5. 4 out of 5

    Ann

    A comprehensive study of the cattle barons, Theodore Roosevelt, the cowboy, demise of the bison population, conservation , natural resources and the mistakes that the wealthy cattle barons made by underestimating the weather conditions, getting stock to market , refrigeration and a general loose with cash attitude that did not bode well for anyone. He concentrates on two key areas - Wyoming - Cheyenne and Powder River and the North Platte River and Medora area with some info about Texas. I have A comprehensive study of the cattle barons, Theodore Roosevelt, the cowboy, demise of the bison population, conservation , natural resources and the mistakes that the wealthy cattle barons made by underestimating the weather conditions, getting stock to market , refrigeration and a general loose with cash attitude that did not bode well for anyone. He concentrates on two key areas - Wyoming - Cheyenne and Powder River and the North Platte River and Medora area with some info about Texas. I have been to Cheyenne and the Medora, North Dakota areas and was glad to read about his take on the history. I had wished for more Texas Cattle Drive and ranches info. An excellent book in exploring so many aspects of this history.

  6. 5 out of 5

    John Walker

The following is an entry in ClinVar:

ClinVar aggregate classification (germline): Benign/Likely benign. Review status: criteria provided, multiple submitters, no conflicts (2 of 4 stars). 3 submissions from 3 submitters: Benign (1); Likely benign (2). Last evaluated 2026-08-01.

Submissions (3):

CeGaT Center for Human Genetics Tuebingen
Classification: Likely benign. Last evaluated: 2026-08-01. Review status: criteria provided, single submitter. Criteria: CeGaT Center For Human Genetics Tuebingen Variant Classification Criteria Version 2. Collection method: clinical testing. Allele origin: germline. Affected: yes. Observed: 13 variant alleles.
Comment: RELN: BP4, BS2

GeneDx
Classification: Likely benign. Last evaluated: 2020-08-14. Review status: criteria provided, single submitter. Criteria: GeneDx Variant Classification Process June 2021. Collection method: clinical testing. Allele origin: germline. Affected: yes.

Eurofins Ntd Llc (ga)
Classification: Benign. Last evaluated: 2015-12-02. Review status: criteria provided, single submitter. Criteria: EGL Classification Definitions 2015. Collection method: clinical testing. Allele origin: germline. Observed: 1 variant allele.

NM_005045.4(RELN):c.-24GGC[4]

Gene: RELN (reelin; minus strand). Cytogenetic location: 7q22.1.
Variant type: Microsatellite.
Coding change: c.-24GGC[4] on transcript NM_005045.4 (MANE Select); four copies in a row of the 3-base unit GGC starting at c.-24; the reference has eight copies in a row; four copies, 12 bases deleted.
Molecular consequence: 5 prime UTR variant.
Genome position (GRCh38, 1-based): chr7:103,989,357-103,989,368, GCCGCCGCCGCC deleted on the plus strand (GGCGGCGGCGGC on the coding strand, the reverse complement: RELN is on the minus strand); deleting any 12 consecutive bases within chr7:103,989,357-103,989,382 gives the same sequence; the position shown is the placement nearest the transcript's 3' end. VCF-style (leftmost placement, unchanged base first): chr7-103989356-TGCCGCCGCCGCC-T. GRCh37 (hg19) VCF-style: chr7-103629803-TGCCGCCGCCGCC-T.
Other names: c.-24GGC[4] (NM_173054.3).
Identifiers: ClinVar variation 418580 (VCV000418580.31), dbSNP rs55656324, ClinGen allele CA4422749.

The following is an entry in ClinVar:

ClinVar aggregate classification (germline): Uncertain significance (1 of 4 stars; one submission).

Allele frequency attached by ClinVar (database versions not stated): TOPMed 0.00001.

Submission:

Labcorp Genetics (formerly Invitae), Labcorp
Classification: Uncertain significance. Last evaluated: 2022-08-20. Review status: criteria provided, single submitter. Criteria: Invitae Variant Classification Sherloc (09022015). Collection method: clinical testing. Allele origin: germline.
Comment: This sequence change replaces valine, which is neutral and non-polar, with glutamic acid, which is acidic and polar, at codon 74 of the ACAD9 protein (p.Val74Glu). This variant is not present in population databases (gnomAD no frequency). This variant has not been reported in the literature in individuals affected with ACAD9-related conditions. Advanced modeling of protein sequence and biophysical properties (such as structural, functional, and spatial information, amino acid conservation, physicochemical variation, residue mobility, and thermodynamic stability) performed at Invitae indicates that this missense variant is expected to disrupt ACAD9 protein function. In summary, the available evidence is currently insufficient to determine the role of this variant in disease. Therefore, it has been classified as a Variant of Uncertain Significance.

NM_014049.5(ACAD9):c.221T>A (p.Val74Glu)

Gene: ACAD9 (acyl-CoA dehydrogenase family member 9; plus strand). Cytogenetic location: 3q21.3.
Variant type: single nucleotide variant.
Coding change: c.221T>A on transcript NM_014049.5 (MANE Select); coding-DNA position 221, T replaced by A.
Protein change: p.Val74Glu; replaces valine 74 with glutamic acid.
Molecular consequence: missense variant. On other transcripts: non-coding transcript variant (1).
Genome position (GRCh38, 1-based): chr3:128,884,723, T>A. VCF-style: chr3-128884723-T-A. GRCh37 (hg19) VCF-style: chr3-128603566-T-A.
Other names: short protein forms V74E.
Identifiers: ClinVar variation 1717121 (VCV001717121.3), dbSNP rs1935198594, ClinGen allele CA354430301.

The history of the cattle industry in west along with cowboys, gunfighters, the good, the bad, the ugly and an American President throw in for good measure. You also get interesting facts like the Big-Die Up, new information on the Johnson County War and what started it (and just maybe the real reason why-hint it ain't human). What is really interesting is the influence of the English and Scots, who managed to own thousands of acres of cattle landing create their own companies. How does one send The history of the cattle industry in west along with cowboys, gunfighters, the good, the bad, the ugly and an American President throw in for good measure. You also get interesting facts like the Big-Die Up, new information on the Johnson County War and what started it (and just maybe the real reason why-hint it ain't human). What is really interesting is the influence of the English and Scots, who managed to own thousands of acres of cattle landing create their own companies. How does one send American beef to England? On the hoof or slaughter them and then ship them over? How does one refrigerated the meat so it won't spoil in transit. Plus the success and failure rate of their ventures. Just what the book, The Big Rich did for Texas oilmen, this book does for the cattlemen, and don't worry there are enough Texans involved with the longhorns to make it interesting. A fine book . If you think you know the American West, you just might be surprised.